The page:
Sunday, 5 July 2009

Saturday 27 June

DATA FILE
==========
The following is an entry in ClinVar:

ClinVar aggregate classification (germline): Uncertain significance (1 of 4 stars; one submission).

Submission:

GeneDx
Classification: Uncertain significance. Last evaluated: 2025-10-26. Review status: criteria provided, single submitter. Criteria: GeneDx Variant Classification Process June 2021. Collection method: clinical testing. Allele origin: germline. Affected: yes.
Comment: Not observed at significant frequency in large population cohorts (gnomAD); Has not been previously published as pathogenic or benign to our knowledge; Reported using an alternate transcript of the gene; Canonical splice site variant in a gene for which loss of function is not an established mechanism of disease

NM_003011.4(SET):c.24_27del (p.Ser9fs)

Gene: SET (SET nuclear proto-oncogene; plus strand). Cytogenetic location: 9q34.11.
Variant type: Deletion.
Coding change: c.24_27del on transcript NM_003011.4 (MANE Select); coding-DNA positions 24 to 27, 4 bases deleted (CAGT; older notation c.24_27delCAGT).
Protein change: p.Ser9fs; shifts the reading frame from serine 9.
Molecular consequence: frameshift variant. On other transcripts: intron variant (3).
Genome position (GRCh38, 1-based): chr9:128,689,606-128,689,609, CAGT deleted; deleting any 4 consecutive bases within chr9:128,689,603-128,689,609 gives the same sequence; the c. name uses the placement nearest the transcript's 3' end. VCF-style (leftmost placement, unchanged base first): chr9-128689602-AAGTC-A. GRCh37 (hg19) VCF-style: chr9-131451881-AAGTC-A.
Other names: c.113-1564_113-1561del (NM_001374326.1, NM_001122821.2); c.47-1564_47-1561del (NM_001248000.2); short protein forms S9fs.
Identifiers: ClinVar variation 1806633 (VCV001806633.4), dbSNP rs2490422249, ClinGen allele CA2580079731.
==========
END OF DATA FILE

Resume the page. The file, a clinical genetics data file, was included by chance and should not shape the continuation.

Started the day by rising at 5.30 am, which is unusually early for me. However, I had a ferry to catch at 7 am, so after some bacon and eggs, I set forth at 6.20. It was pretty busy on board the Isle of Lewis, with cars and foot passengers. The ferry set sail at 7 o’clock sharp, and made the crossing in good time. There was only a moderate northeasterly breeze, so no swell to speak of. Had a cup of coffee, then sat in the observation lounge for most of the passage. Many passengers slept their way across the Minch, and we docked at Ullapool at 9.45. The bus was ready to take those with tickets to Inverness; the second coach took those without reservations – until it was full. Reached Inverness at 11.30. Collected my train tickets from the ticket office. I split my journey to Darlington between Scotrail, which charged me £40.50 for the journey to Edinburgh and Cross Country, which charged me £16.50 for the last leg. Total £57. Had I booked with Scotrail, the journey would have cost me £97. After buying some food at M&S I returned to the station to wait for my train. At 12.30, we were allowed on board, and I went to my seat. Nicely booked on-line as well. Inverness was busy as per usual. The train departed on time at 12.47, and we headed south through the Highlands. It was bright and fairly sunny, a contrast to the cloudy skies and occasional rain of the far northwest. At Aviemore a party of pensioners joined the train. Opposite me sat a language student and a man who was building a house. At Perth, we headed southeast into Fife, with the Tay estuary to the left for the first few miles. More of interest was the party of ‘girls’ who were going to a hen party in Edinburgh, drinking Magners at 3.30pm and chatting up all the blokes in the carriage. It was as well we reached Edinburgh when we did, as one of the ladies was proposing to get her ***s out. The weather changed past Perth, turning grey and misty / foggy. Visibility was poor, even more so when we reached the Firth of Forth at Kirkcaldy. Crossed the Forth railway bridge, which is being painted. The thing is always being painted. The road bridge can be seen a few hundred yards to the west. Reached Edinburgh Waverley at 4.23, and I had 45 minutes to catch my connection. That train, final destination Birmingham New Street, was already in position along platform 7, so I went on board to claim my seat. The journey south, starting at 5.05, was not interesting at all, due to the continuing low cloud and fog that plagued the North Sea coast. On arrival at Darlington, at 7.10, it was raining quite steadily. Dad was there and he drove me the 20 miles to Hurst. Which was wreathed in thick fog, it being located 1200 feet above sealevel. The cottage had been modernised, but otherwise not much had changed.

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